McLaren warn COVID-19 is final wake-up call for F1

Jamie Woodhouse

McLaren fire up Mercedes-powered MCLM35 for the first time.

McLaren principal Andreas Seidl says the current pandemic must serve as the final wake-up call to address the unsustainable financial state of Formula 1.

The 2020 season is yet to get underway with the coronavirus pandemic causing the opening nine rounds to be shelved, while more are likely to follow.

October is the deadline for racing to begin if there is to be a 2020 season, but as time goes on the sport and teams are losing income from lost race fees, broadcast rights and sponsorship deals.

McLaren have taken advantage of the UK government’s furlough scheme, which sees them pay 80% of employees wages up to £2,500 per month, to control their costs.

But Seidl was clear that this pandemic must be the final wake-up call for Formula 1 to overhaul its “not sustainable” financial model.

A big part of this will be the budget cap coming into the sport from next year. It has already been agreed that the cap will be reduced to $150m per season, but it could be lowered further – McLaren are pushing for $100.

“I think the crisis we’re in now is the final wake-up call for a sport which was unhealthy before and not sustainable and has now reached a point where we need big changes and drastic changes as well,” he told reporters in a video conference call.

“As we communicated, for us the most important thing is we simply make the next big step on the budget cap.

“We think it’s absolutely important now with all the financial losses we will face this year — the magnitude of it still being unknown because so far we don’t actually know when we can go back racing.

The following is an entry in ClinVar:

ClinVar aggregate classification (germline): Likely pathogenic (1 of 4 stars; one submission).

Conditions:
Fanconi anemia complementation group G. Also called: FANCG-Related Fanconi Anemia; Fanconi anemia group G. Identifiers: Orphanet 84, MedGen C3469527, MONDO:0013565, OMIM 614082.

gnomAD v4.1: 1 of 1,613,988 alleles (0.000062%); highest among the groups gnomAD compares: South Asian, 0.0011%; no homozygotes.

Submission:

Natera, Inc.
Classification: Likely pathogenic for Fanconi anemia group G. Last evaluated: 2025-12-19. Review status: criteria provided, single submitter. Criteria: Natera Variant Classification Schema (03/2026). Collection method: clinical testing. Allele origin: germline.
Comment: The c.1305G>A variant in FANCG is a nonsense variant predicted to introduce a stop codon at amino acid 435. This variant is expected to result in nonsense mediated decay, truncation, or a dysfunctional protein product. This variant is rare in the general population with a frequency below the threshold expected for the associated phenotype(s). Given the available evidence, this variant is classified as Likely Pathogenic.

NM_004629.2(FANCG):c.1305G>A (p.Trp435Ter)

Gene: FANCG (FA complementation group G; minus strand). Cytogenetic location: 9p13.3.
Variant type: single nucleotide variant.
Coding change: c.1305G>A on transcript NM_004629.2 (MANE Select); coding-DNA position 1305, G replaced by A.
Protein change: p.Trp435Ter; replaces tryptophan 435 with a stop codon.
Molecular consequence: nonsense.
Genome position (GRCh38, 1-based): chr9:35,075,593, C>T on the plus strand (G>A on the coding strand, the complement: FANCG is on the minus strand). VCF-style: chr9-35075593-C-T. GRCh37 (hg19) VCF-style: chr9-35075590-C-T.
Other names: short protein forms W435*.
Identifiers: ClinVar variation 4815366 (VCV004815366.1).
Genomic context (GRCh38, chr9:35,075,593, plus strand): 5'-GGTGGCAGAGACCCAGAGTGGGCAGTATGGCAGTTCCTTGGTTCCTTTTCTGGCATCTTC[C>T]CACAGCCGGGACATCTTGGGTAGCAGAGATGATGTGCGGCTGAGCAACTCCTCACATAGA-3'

“I think it’s important to first of all combine with all the other measures like freezing the cars and so on to survive this year, and then it’s also important for our shareholders to show them that the losses you make this year we can somehow compensate them over the next few years.

“Of course we would like to see the budget cap as low as possible, we have put out also the number of $100 million which is something we would be in favour of. At the same time, we understand that obviously it’s a discussion that involves a lot of different parties and a lot of different teams with different sizes at the moment.

“So we’re looking forward to the next meeting which we have tomorrow afternoon and then hopefully we come to some big decisions soon.”

Teams are on a five-week shutdown period, extended from three weeks, but the behind-the-scenes business remains in full flow with Ferrari pushing for no further reductions to the cap.

Team principal Mattia Binotto had suggested different caps for supplier and customer teams, but Seidl warned that teams will go out of business if the cap isn’t lowered.

“It’s not just a fear [that we might lose teams], I think it’s a reality,” he said.

“There is a big risk we could lose teams through this crisis. Again, so far we don’t know what the income will be this year, we don’t know when we get back to racing again.

“Of course, we all hope we can do as many race as possible and this is why we appreciate the leadership here from [FIA president] Jean Todt – it’s important now to make big decisions and make another big step in terms of the level of the budget cap for the future, which doesn’t help us for this year.

“For this year we need other short-term measures like freezing the cars etc to save costs – but at least then it gives an outlook to everyone taking part in Formula One that the sport will be a lot more sustainable and healthy in the future for the teams to survive this crisis.”

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